Tatsuya Kato, former Seoul bureau chief at the Sankei Shimbun national daily, was acquitted on Dec. 17 of defaming South Korean President Park Geun-hye in an article published in August last year. Although the ruling is only natural in that it recognized the freedom of the press, the decision has left many questions unanswered.
Before handing down the ruling, the presiding judge revealed that the South Korean Foreign Ministry asked the court to deal with the matter while bearing Japan-South Korea relations in mind. If the request had some influence on the ruling, it would constitute an intervention by the executive branch in the judicial branch. Such an intervention would be impermissible in a democratic state based on the principle of the separation of the executive, legislative and judicial branches of government.
The indictment of Kato, which was filed in response to a criminal accusation by a citizens group, was unjustifiable in the first place.
In a column published in the daily's online edition, Kato wrote that there are diverse rumors about what President Park was doing over a seven-hour period following the sinking of the Sewol ferry -- during which the president's whereabouts was unknown. Quoting a column in the South Korean daily Chosun Ilbo, Kato mentioned a rumor about President Park having an affair.
In a hearing in March, the presiding judge expressed the view that the rumor was not true. In another article he published in the Sankei Shimbun, Kato also wrote that he had no intention objecting to the presiding judge's view.
The reporter deserves criticism that he mentioned the rumors without confirming whether they were true or not. Journalists are not necessarily allowed to write whatever they want, even if they state clearly that it is based on unconfirmed rumors.
Still, an attempt to impose criminal liability on a journalist who wrote a critical article is equal to trying to suppress news organizations' role in keeping watch on those in power. Such a move would run counter to the principle of democracy that requires those in power to respect freedom of speech and freedom of the press to the maximum extent.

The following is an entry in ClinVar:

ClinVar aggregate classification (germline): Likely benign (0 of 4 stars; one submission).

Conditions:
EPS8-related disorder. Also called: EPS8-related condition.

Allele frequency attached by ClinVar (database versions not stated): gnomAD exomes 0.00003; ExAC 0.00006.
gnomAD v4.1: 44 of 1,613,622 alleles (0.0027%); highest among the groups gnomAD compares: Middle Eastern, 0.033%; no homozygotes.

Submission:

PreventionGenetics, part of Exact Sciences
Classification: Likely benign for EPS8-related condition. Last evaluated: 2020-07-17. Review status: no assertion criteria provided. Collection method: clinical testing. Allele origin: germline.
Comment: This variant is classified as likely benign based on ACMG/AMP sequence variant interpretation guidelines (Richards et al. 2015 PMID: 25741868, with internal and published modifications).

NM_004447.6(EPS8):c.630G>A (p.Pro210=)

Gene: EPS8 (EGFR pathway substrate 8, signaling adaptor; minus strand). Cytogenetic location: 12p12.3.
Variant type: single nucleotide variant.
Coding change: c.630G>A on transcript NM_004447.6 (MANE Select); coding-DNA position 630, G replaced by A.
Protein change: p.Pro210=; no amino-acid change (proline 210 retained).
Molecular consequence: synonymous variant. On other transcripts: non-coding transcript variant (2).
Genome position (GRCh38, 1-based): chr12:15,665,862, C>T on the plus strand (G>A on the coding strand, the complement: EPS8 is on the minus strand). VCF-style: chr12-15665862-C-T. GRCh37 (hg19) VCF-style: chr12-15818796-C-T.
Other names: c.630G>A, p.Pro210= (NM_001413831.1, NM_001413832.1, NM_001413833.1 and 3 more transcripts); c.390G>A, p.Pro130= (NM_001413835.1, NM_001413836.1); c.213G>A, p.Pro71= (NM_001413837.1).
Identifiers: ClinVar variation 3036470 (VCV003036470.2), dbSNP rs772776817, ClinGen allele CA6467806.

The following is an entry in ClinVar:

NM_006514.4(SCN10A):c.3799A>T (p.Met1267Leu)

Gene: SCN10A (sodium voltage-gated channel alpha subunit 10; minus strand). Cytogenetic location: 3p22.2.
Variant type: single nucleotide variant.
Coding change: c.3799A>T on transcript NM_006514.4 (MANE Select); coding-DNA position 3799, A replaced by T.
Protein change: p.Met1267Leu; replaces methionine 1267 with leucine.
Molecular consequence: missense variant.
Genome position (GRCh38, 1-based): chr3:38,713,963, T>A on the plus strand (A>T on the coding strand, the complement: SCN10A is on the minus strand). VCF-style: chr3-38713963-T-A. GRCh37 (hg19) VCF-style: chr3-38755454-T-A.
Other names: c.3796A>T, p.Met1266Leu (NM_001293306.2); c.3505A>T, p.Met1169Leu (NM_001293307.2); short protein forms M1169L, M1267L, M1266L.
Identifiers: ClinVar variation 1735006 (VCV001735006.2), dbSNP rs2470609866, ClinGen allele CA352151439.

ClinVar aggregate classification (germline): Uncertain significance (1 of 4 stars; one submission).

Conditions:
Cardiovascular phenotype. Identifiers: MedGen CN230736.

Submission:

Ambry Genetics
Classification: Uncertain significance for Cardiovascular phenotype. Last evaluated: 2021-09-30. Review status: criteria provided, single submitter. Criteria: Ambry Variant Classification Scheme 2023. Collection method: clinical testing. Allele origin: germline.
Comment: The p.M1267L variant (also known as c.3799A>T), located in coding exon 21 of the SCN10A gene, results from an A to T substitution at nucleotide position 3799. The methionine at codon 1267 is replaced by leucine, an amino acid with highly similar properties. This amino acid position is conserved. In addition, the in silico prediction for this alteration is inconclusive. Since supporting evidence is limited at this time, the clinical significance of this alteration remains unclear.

In South Korea, many criminal accusations have been filed against individuals for defaming the president and other high-ranking government officials. An individual was indicted for producing leaflets slandering President Park, while a criminal accusation was filed against a reporter with a South Korean news organization for reporting a scandal involving a high-ranking official in the president's office. In most cases, however, those accused were not indicted or found not guilty. Those who have filed criminal accusations against people critical of figures in power only appear to resort to legal measures without reasonable grounds to suppress criticism.
A U.N. panel on the International Bill of Human Rights released a report last month expressing concerns that there are a growing number of cases in South Korea in which heavy penalties for defamation are imposed on those who criticize the government. The Japan National Press Club and the International Press Institute have criticized the prosecution of Kato.
South Koreans are proud that they achieve democracy in 1987 on their own. Freedom of expression and the independence of the judicial branch have been achieved as a result of democratization.
The indictment of Kato without reasonable grounds, which drew worldwide attention, only hurt the country's international image. Prosecutors should accept the ruling without appealing it to a higher court.